Professor Alanna Schepartz discusses the challenges and rewards of changing academic institutions.
Moving from one apartment to another is a difficult process. Everything has to be organized, packaged properly, moved over, unpackaged, and organized again. Hopefully nothing breaks in the process and your cats don’t get underfoot.
Moving labs from one university to another compounds these challenges with expensive and delicate equipment, toxic and sensitive chemicals, and far more organizing-but hopefully fewer cat-related delays. It is a challenging but rewarding process.
Professors with established laboratories consider moving to another universities for a variety of reasons including new research or funding opportunities, location, or access to new collaborators. One recent example is Professor Alanna Schepartz, who finished moving her laboratory from Yale University to UC Berkeley in fall of 2019 and was willing to share her perspective on the adventure.
The process of moving labs can be long and tedious and takes months. Important items like laboratory equipment and glassware need to be packaged up and moved carefully so they all arrive intact. The first step, Schepartz says, was cleaning out her whole lab at Yale and taking an inventory of everything they had. “Overall, that was really positive because it gave people more room and got rid of a lot of stuff.” In large labs, it can sometimes be difficult to keep track of all the equipment you have—especially when the students who know where everything is start graduating. For the Schepartz lab, this meant they discovered a lot of valuable equipment they didn’t even know they had. “I have 15 schlenk lines that no one is using now and those are costly!”
Once the equipment is inventoried and packaged, it has to be moved to its next home. Delicate equipment like balances and large freezers must be carefully transported to avoid damage. Freezers kept at -80 degrees Celsius—much colder than typical freezers— are transported cold to avoid too much warming of the components.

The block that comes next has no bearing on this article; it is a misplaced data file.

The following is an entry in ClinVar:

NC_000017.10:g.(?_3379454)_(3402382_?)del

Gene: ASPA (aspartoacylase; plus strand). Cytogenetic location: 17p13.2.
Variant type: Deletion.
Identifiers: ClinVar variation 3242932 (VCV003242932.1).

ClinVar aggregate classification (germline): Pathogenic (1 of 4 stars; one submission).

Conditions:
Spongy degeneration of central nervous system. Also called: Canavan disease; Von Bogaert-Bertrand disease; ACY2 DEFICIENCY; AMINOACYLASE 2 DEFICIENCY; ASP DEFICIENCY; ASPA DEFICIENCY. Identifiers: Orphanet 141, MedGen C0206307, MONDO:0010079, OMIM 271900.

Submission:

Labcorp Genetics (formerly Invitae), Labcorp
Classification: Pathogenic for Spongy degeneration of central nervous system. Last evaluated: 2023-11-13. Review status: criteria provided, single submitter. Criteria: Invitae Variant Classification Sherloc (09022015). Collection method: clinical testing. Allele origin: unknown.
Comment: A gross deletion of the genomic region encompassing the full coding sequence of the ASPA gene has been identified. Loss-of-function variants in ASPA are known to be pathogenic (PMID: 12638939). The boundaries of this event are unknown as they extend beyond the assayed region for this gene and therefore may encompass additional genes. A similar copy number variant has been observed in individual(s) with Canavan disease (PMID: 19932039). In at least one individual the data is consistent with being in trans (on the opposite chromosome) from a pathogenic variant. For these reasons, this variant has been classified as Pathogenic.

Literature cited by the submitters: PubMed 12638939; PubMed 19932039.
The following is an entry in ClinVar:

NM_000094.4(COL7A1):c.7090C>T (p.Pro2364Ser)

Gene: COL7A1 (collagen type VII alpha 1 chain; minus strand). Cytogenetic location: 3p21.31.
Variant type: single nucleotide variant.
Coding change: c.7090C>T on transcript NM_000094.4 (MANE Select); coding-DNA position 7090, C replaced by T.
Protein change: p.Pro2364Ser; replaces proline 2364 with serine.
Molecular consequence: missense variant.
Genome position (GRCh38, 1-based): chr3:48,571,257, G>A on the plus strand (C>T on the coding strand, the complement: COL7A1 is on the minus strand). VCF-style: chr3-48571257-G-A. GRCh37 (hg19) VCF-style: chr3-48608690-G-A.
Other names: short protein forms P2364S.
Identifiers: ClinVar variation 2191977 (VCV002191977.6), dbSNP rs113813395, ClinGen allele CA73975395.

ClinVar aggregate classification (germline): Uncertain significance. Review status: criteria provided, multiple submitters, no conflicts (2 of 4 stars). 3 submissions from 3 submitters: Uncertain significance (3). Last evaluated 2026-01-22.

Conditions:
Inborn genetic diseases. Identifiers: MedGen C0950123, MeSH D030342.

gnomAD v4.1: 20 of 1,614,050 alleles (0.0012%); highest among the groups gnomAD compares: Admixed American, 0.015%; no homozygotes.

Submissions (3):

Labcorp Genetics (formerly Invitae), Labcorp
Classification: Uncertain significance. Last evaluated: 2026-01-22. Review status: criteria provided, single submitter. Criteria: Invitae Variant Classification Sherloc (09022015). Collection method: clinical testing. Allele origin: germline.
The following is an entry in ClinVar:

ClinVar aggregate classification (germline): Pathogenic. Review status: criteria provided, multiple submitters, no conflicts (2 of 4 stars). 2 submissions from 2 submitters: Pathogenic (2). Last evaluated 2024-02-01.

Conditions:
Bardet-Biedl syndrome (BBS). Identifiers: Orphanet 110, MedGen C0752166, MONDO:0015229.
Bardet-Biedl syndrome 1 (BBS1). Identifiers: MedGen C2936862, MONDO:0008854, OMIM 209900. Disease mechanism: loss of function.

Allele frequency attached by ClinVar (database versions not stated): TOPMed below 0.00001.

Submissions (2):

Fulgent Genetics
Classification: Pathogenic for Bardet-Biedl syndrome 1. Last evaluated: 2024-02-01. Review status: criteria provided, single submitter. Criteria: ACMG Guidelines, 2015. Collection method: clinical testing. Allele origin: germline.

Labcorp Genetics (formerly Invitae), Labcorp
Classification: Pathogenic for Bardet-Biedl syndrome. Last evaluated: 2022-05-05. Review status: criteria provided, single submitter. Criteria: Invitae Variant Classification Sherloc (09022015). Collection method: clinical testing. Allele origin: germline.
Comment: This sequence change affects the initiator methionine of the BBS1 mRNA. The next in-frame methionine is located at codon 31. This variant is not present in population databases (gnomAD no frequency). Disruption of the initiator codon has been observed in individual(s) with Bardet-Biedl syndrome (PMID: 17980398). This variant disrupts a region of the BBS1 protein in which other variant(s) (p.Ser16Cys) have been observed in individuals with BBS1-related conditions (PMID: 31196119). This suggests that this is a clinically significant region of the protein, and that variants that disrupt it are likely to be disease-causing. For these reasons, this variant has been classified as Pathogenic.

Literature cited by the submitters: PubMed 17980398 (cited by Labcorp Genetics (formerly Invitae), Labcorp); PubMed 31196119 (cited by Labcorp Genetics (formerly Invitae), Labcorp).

“There’s a specific company that is responsible for moving the freezers, refrigerators, and chemicals, and there’s another company responsible for equipment, and yet another subdivision of the company responsible for moving people,” says Schepartz. Transporting chemical reagents can be especially difficult as many of them must also be kept cold or away from water. “The complexity and the cost of moving such a big lab with so many diverse and expensive pieces of equipment was much more than anyone had anticipated, and it was really stressful because everything had to work when it got here.”
Ideally, sensitive chemicals are kept properly stored and refrigerated through the whole journey. In practice, there are many snags that can arise when moving trucks full of sensitive chemicals across the country. Schepartz recounted one particularly stressful incident when a truck carrying refrigerated chemicals broke down on its way to Berkeley: “All of the chemicals were supposed to arrive right before Christmas. A group of us flew in [California?] to unload the chemicals. The chemicals’ arrival time comes and goes, and we hear nothing from the moving company.” As the day wore on, tensions began to mount, until finally, “We learned was that the trailer had broken down. In Indiana. And had to be repaired.” Not the smooth process that the Schepartz lab had hoped for.
Eventually, the truck made it; however, the Schepartz lab members then had a new worry. When the truck broke down, did the chemicals inside remain cold? “We had no knowledge at that point whether or not the refrigeration had been retained when the moving truck broke down,” Schepartz says. If the truck’s freezers warmed up too much, dozens of bottles of sensitive chemicals would have to be thrown out.
The lab needed a way to check what the temperature of the inside of the truck had been during its unintentionally long voyage. The solution? Check the -80 degree freezer: “As soon as we unpacked the -80 freezer, we stuck a thumb drive into the front of it to read its temperature,” Schepartz says. Once we did that, we knew the chemicals were okay.”
The process taught Schepartz that it takes a village to move a lab. “It was an adventure for everyone—the students, staff, and me,” she says. “I am so grateful to my lab members for signing on to this adventure with me.” Now that Schepartz is at Berkeley, she is excited for the new opportunities for her and her research: “The ways in which my science has been enriched since we arrived at Berkeley are too numerous to count,” she says. “I frequently talk to colleagues and we’ll figure out that we have overlapping interests and that there’s a new experiment or collaboration that we can do as a team that we wouldn’t have been to do alone.” The Berkeley community is glad to have Schepartz and her lab here, and we’re happy she and her lab went through all the hard work it took to get here!